The Real Wheel

WAG senior travel writer and food critic Jeremy Wayne wades through spotty service and a case of mistaken identity to savor The Wheel, the signature restaurant of The Village in Stamford, where terms like “farm-to-table” and “organic” actually mean something.

Arriving late for a dinner reservation at The Wheel — the signature restaurant of The Village, the new premium waterfront development in Stamford, featured in last month’s WAG — I make my way from the host stand to where my party is already seated on the deck. En route, at least two groups of people try to attract my attention. One guy snaps his fingers a little alarmingly while another, if I’m not mistaken, asks me for a Bloody Mary. And only when I’m sitting down does the penny drop:  It’s a case of mistaken identity. Dressed for a summer’s evening in my mid-blue navy Polo shirt, blue jeans and Converse sneakers, I’m wearing exactly the same “uniform” as the restaurant’s wait-staff.

So far, so bizarre. But I sense that things will improve. Inside, the restaurant’s design is sophisticated urban chic, with tiled floors and walls, velour-covered booths and oriental birdcage lampshades. The space looks fresh and inviting. Out on the deck, with its gorgeous view across the Czecik Marina toward Stamford Harbor, I’m immediately transported to a kind of maritime Arcadia on this perfect summer’s evening. The odd barge or day boat glides lazily by and sunbeams dance off the water in a scene that, it’s not too fanciful to say, Claude Monet would have found hard to resist. 

Ah yes, I hear you say, that’s all very poetic, but what about the food, with ingredients and produce from more than 40 local farmers, fishermen and purveyors, which the restaurant has been trumpeting in its preopening publicity?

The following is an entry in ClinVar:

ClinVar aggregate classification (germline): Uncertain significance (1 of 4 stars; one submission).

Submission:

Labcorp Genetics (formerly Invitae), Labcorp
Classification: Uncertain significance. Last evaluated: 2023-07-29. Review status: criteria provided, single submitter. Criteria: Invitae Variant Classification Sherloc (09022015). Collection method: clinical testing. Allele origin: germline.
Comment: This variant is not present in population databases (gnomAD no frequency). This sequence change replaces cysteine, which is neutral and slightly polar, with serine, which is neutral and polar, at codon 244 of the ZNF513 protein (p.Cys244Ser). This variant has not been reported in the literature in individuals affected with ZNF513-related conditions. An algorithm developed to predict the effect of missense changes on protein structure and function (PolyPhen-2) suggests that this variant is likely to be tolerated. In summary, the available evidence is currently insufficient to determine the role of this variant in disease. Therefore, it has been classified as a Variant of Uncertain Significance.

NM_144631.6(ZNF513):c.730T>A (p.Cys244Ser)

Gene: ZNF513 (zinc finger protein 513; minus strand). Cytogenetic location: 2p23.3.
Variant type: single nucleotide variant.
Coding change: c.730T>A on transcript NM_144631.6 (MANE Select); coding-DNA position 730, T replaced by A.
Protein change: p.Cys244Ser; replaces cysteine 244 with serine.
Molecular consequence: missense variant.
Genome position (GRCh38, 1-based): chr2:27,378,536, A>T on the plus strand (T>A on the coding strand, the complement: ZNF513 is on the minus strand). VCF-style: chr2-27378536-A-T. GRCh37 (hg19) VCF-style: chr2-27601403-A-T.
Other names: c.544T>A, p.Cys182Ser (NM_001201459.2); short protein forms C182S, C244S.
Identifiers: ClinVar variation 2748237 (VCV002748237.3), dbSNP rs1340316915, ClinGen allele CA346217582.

Well, I will get to that. But first, cocktails. We start off, or intend to start off, with Andalusian G&Ts (gin and tonics) and a Tommy’s margarita, an order that our very sweet  server — a young-Goldie Hawn doppelgänger and nice as pie — promptly forgets to put through. (When they’re finally brought, two-thirds of the way into our appetizers and after a couple of reminders, they’re carefully mixed and refreshingly delicious, although for the life of me I can’t see what makes the G&T — with its English Tanqueray gin, English Fever Tree tonic and Sri Lankan kaffir lime — remotely “Andalusian.”

But let’s move on swiftly to starters of Spring Rocks Farm Wagyu meatballs, deep-flavored beef from Vermont, served with creamy “Maine grains” polenta and aged Parmesan; and Blooming Mushrooms, a moreish dish of Seacoast (Connecticut) mushrooms and summer Hen of the Woods, a late summer variety as blousy as a full-blown peony.

Local enough? It’s certainly looking that way. In a shared summer chopped salad, the tomatoes come from Hepworth Farms in Milton, New York, and the charred corn, I’m informed, hails from New Jersey. The radishes and cucumber — as local as vegetables get — are from The Village’s own rooftop kitchen garden.